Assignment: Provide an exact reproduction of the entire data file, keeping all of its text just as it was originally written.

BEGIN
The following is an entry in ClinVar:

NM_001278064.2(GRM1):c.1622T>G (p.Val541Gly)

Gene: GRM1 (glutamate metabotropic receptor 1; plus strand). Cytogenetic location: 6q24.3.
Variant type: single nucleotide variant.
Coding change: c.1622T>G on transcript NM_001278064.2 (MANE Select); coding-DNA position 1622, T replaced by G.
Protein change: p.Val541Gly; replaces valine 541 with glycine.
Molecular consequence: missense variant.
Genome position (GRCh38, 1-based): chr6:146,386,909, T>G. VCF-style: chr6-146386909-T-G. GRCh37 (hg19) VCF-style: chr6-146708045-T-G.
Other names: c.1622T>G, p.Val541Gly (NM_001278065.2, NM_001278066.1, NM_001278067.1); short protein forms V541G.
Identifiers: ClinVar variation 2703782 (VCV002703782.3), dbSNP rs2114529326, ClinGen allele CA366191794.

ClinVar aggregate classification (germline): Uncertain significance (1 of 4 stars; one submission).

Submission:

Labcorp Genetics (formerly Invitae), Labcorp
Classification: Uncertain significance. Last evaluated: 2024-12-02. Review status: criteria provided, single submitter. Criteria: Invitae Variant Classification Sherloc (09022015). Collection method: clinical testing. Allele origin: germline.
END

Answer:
The following is an entry in ClinVar:

NM_001278064.2(GRM1):c.1622T>G (p.Val541Gly)

Gene: GRM1 (glutamate metabotropic receptor 1; plus strand). Cytogenetic location: 6q24.3.
Variant type: single nucleotide variant.
Coding change: c.1622T>G on transcript NM_001278064.2 (MANE Select); coding-DNA position 1622, T replaced by G.
Protein change: p.Val541Gly; replaces valine 541 with glycine.
Molecular consequence: missense variant.
Genome position (GRCh38, 1-based): chr6:146,386,909, T>G. VCF-style: chr6-146386909-T-G. GRCh37 (hg19) VCF-style: chr6-146708045-T-G.
Other names: c.1622T>G, p.Val541Gly (NM_001278065.2, NM_001278066.1, NM_001278067.1); short protein forms V541G.
Identifiers: ClinVar variation 2703782 (VCV002703782.3), dbSNP rs2114529326, ClinGen allele CA366191794.

ClinVar aggregate classification (germline): Uncertain significance (1 of 4 stars; one submission).

Submission:

Labcorp Genetics (formerly Invitae), Labcorp
Classification: Uncertain significance. Last evaluated: 2024-12-02. Review status: criteria provided, single submitter. Criteria: Invitae Variant Classification Sherloc (09022015). Collection method: clinical testing. Allele origin: germline.